Bank of England Withdraws Mortgage Affordability Stress Test

 How will the withdrawal of the Bank of England affordability stress test impact the mortgage market?

 

What are the Bank of England affordability checks?

 

Following the 2007/08 financial crisis, the Financial Services Authority carried out the Mortgage Market Review, introducing new mortgage affordability checks that came into effect in April 2014. These are:

  • The Loan-to-Income (LTI) flow limit – mortgages with a LTI ratio of 4.5 or above can make up a maximum of 15% of a lender’s new mortgage lending
  • The affordability stress test - this assesses whether mortgage applicants would be able to keep up with repayments in the event of a 3% increase in the reversion rate (the rate a mortgage reverts to after the fixed period ends)

Following a consultation on the removal of the test, the Financial Planning Committee (FPC) will withdraw the affordability stress test from 1 August 2022.

 

What impact has it had so far?

 

The actual numbers on how many mortgage applicants have fallen at the affordability stress test hurdle are unknown. The consultation on the removal of the test found that around 6% of borrowers, around 30,000 a year, were forced to take out smaller mortgages due to the affordability test.

Analysis in the December 2021 Financial Stability Review revealed that the majority of renters have been limited by deposit size and not the affordability stress test. It found that just 1% of renters were able to raise a 5% deposit for house purchase, and meet the lenders’ LTI cap, but weren’t able to pass the FPC affordability stress test.

Why is it being removed?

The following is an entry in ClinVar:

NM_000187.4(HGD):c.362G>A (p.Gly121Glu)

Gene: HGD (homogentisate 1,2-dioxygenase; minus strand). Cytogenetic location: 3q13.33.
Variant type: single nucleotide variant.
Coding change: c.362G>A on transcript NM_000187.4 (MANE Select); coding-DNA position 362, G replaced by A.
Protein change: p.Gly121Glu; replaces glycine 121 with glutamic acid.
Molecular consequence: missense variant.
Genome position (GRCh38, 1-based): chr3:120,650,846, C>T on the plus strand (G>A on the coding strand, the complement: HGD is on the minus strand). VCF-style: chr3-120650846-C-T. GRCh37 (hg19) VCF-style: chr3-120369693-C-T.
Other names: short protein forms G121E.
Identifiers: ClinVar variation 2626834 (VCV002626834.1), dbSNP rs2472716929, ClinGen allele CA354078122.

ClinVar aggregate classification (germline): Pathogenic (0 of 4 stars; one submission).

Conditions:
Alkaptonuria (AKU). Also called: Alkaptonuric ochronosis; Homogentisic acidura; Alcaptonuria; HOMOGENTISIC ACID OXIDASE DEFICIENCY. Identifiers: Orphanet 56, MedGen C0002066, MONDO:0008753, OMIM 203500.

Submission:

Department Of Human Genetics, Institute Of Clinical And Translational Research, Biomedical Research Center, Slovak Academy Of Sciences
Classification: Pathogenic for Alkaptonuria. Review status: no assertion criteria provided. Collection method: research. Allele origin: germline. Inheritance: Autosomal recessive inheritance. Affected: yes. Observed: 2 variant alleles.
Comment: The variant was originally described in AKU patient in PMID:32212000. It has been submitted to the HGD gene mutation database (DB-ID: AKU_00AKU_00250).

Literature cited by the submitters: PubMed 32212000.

The above consultation paper found that the LTI flow limit has had a far more significant role than the affordability stress test in shielding the market from high numbers of indebted households. It also found that the affordability test provided minimal additional insurance beyond the LTI flow limit.

What impact will its removal have?

 

In the current climate of high inflation and rising interest rates, the removal of the stress test will help some buyers maintain access to the mortgage market. Monthly mortgage repayments are increasing as the Bank of England base rate is at its highest since the financial crisis and since the stress test has been in place.

According to Moneyfacts the average Standard Variable Rate (SVR) reached 4.91% in June 2022. This is the highest it has been since February 2009. If the stress test had remained in place, buyers would have had to have been able to afford £1,723* in monthly repayments on a SVR of 7.91%. From August, they will only need to be able to afford £1,304 in monthly repayments on the same mortgage.

Analysis carried out in the above consultation would suggest that the removal of the stress test is not expected to have a significant impact on the mortgage market. However, the ongoing cost of living crisis and rising interest rates would have meant the affordability checks would have played a more prominent role in assessing applicants’ eligibility for mortgages. Therefore, the removal of the stress test could help maintain transaction activity over the short-medium term that would otherwise have fallen foul at these affordability checks.

*calculations based off a 75% Loan-to-Value mortgage on a £300,000 home.

 

Author - Michael McGill

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